Today, LeydenJar presents results from their Life Cycle Assessment (LCA) on pure silicon anode for next-generation Li-ion batteries.
The study was conducted by Minviro, a renowned environmental consultancy specialized in life cycle assessment for mining and battery materials. It evaluated the environmental impact of producing LeydenJar pure silicon anode foil at scale, and compared the results to graphite anode production processes. The LCA shows a potential CO2-equivalent (CO2-e) emissions reduction of up to 85% for LeydenJar’s anodes compared to natural and synthetic graphite anodes. This underlines the major impact reduction capacity of LeydenJar’s pure silicon anode as the anode material of the future.
Differences in production process between graphite and LeydenJar silicon anodes
Although batteries are an essential building block for a fossil-free future, producing them still comes with environmental concerns. For example, processing and purifying the graphite used in today’s batteries into anode grade material uses large amounts of heat and energy, making it difficult to decarbonize. Additionally, mining graphite has a significant negative impact on the local environment in China, Mozambique, Madagascar and Brazil.
Silicon offers a promising path to fundamentally reduce the impact of anode manufacturing in two ways: silicon’s unique lithium-storing capabilities means less material is needed, and the simplified production process means less CO2-e is emitted per kg of material.
The LCA initiated by LeydenJar and performed by Minviro underpins this huge potential. For example, silane gas, the silicon anode precursor, can be produced using hydropower and metallurgical silicon from relatively abundant high-purity quartz feedstock. In addition, unlike the typical slurry coating process in graphite production, LeydenJar’s unique production process uses plasma to generate energy, does not require solvent or binder for adhesion, and skips the energy-intensive drying step completely. All this leads to a more energy-efficient process. Additionally, the single-step process deposits anode directly onto the current collector, which is 100% recycled copper, sustainably sourced from Western Europe.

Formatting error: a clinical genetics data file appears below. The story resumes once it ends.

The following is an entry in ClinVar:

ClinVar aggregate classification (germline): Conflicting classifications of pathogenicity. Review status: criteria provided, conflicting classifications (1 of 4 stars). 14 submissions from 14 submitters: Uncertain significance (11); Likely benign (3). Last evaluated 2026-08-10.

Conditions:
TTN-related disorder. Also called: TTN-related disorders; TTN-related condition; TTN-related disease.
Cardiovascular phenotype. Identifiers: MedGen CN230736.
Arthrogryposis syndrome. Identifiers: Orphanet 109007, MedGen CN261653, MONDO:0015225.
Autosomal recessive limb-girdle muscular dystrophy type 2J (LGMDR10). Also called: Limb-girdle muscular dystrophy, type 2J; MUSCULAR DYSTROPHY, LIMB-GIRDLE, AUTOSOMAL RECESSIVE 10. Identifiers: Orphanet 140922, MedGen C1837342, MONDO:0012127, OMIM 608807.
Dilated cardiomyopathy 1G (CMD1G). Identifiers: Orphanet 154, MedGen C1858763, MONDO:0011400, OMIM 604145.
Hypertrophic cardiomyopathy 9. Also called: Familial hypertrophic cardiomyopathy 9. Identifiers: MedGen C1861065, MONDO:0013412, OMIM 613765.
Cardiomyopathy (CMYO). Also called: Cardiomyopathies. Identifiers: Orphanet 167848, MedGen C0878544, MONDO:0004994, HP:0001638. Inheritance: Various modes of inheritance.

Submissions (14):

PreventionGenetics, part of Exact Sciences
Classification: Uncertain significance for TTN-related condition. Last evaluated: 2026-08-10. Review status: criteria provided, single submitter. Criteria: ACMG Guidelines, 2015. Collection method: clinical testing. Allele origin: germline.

The assessment, which took a cradle-to-gate approach (analyzing the impact from extraction to factory gate), closely evaluated five impact categories, including climate change impact, measured in CO2-e. Here, the production of silane gas and copper foil emerged as the main drivers of climate change impact. The CO2-e emissions of silane were mainly attributed to its production process. Copper foil production was found to be the second largest influencing factor. Such findings on LeydenJar’s upstream impact aids understanding and further reduction of emissions. Specifically, sourcing silane produced with 100% hydropower, continuing to source recycled copper, and using renewable energy for the electrode coating arose as three key improvement areas.
The key outcome of the study is that LeydenJar’s pure silicon anode achieves a lower climate change impact than existing graphite anodes, emitting only 2.0 kg of CO2-e per kWh of activated anode. In contrast, synthetic graphite anodes emit up to 16.0 kg CO2-e per kWh; natural graphite anodes up to 11.2 kg CO2-e per kWh. The reduction of up to 85% pitches LeydenJar’s silicon anode as an essential building block for a low-emission battery ecosystem.
The study was independently verified by a board of battery experts, and included a sensitivity analysis to account for various possible routes towards mass production. These results showed that even in the worst-case scenarios, LeydenJar’s pure silicon anodes outperform current state-of-the-art graphite anodes, with a climate change impact of 1.8-2.2 and 6.1-6.5 kg CO2-e per kWh for ‘best-case’ and ‘worst-case’ respectively.
Silicon anodes for the electrification of our society
As the world moves towards widespread electrification of all transport modes, transport-related direct emissions are drastically reduced. What remains are emissions from the production phase of the vehicles themselves – and most notably from the battery. This study underscores that LeydenJar’s silicon anodes excel not only in terms of battery performance, but also in terms of environmentally conscious manufacturing for the impacts evaluated in this LCA study, thus reducing the climate change impact of battery material manufacturing, and paving the way for a zero-emission future.
Check out the video, where LeydenJar’s CEO Christian Rood, LeydenJar’s Environmental Analyst Elizabeth Couves and Minviro Sustainability Consultant Lydia Bridges explain the details of the LCA.